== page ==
Debt Ratios for Home Lending
Lenders use a ratio called "debt to income" to decide your maximum monthly payment after you've paid your other recurring loans.
How to figure the qualifying ratio
Typically, underwriting for conventional mortgages requires a qualifying ratio of 28/36. An FHA loan will usually allow for a higher debt load, reflected in a higher (29/41) qualifying ratio.
The first number in a qualifying ratio is the maximum percentage of your gross monthly income that can go to housing (including mortgage principal and interest, PMI, hazard insurance, property taxes, and HOA dues).
The second number in the ratio is what percent of your gross income every month which can be applied to housing costs and recurring debt together. Recurring debt includes things like auto/boat loans, child support and monthly credit card payments.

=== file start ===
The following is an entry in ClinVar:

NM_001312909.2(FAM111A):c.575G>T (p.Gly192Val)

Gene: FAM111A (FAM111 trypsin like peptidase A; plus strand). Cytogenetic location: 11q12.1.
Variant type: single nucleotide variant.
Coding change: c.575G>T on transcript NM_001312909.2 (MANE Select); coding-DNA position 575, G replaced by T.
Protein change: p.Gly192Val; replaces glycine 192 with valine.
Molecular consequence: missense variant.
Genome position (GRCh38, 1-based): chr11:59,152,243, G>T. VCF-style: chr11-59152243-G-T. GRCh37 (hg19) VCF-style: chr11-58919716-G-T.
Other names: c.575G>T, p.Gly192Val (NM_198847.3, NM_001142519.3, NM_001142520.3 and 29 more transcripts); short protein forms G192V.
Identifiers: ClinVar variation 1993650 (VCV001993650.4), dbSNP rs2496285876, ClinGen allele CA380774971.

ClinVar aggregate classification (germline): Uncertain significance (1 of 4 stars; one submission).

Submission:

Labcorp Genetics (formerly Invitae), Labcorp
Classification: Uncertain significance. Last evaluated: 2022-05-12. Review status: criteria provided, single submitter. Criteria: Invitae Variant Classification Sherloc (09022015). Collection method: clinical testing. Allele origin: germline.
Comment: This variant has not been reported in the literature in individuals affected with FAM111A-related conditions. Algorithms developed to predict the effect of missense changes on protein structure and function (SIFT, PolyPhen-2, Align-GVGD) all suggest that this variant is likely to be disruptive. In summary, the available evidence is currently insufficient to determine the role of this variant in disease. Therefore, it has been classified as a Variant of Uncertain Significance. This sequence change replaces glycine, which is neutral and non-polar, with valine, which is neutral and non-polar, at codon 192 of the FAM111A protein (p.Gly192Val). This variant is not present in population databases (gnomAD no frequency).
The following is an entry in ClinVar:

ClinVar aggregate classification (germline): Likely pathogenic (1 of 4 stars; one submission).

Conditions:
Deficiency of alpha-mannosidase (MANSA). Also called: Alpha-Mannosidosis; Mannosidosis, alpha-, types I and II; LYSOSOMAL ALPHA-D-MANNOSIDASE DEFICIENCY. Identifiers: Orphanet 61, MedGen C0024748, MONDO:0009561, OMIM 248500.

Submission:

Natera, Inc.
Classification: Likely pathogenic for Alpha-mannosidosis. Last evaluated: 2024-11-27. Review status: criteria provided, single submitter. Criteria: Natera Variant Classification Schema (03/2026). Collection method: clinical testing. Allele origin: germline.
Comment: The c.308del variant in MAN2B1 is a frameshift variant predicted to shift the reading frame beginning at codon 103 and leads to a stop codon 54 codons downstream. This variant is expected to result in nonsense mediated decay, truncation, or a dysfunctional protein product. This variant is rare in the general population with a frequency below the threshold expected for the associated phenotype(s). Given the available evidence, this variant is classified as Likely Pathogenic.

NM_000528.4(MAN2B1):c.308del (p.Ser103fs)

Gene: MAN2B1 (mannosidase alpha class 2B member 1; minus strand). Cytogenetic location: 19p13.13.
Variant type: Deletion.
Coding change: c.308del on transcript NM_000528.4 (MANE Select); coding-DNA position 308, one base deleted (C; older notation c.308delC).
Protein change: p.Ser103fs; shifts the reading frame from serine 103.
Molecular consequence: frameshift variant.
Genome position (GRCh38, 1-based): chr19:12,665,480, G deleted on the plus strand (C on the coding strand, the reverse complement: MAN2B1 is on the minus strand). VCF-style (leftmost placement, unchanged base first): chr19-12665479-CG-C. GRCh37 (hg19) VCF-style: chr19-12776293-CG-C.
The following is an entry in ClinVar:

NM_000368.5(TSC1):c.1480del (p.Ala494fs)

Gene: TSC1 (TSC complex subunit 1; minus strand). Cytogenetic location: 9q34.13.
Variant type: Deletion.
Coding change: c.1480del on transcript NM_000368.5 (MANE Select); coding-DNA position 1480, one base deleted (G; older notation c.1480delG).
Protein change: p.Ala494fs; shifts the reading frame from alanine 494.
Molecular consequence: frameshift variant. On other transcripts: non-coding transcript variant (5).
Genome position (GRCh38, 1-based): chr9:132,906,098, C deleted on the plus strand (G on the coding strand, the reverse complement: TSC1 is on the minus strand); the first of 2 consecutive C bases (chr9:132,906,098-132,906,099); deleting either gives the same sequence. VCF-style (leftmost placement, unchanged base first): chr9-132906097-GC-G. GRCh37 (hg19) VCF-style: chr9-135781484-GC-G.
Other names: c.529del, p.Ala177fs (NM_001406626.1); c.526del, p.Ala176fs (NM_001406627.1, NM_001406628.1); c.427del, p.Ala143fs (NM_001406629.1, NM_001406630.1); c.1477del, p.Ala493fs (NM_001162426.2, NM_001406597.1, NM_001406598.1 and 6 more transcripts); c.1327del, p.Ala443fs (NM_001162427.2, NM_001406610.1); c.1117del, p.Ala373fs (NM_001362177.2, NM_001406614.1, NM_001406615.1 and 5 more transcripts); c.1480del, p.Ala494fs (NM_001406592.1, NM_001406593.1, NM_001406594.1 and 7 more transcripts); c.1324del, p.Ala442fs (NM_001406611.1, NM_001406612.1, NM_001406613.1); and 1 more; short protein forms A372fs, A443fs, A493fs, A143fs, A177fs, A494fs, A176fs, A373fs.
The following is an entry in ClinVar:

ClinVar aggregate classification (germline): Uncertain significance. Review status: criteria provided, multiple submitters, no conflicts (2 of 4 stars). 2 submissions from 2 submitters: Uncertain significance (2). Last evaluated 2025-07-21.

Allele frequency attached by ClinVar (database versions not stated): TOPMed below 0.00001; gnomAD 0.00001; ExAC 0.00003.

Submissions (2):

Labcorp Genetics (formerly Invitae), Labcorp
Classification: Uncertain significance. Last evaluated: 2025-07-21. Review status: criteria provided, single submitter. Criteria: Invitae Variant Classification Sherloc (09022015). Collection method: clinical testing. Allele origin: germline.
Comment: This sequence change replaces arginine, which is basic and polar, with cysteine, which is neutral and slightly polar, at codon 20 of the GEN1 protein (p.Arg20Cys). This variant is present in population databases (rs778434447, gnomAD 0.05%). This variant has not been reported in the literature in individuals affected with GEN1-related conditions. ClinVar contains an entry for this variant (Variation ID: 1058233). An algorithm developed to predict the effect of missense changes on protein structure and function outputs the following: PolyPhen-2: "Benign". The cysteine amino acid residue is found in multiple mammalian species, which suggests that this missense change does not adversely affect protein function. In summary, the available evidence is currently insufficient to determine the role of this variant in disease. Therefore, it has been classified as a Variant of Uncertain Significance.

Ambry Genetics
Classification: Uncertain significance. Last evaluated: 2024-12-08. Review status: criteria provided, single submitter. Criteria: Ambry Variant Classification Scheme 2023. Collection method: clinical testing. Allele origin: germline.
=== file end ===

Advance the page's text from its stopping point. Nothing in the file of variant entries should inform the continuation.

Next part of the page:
A 28/36 ratio
- Gross monthly income of $4,500 x .28 = $1,260 can be applied to housing
- Gross monthly income of $4,500 x .36 = $1,620 can be applied to recurring debt plus housing expenses
With a 29/41 (FHA) qualifying ratio
- Gross monthly income of $4,500 x .29 = $1,305 can be applied to housing
- Gross monthly income of $4,500 x .41 = $1,845 can be applied to recurring debt plus housing expenses
If you'd like to run your own numbers, we offer a Mortgage Loan Pre-Qualifying Calculator.
Don't forget these are just guidelines. We'd be thrilled to help you pre-qualify to help you figure out how large a mortgage you can afford.
At Bright Vision Mortgage, we answer questions about qualifying all the time. Give us a call: (904) 342-3622.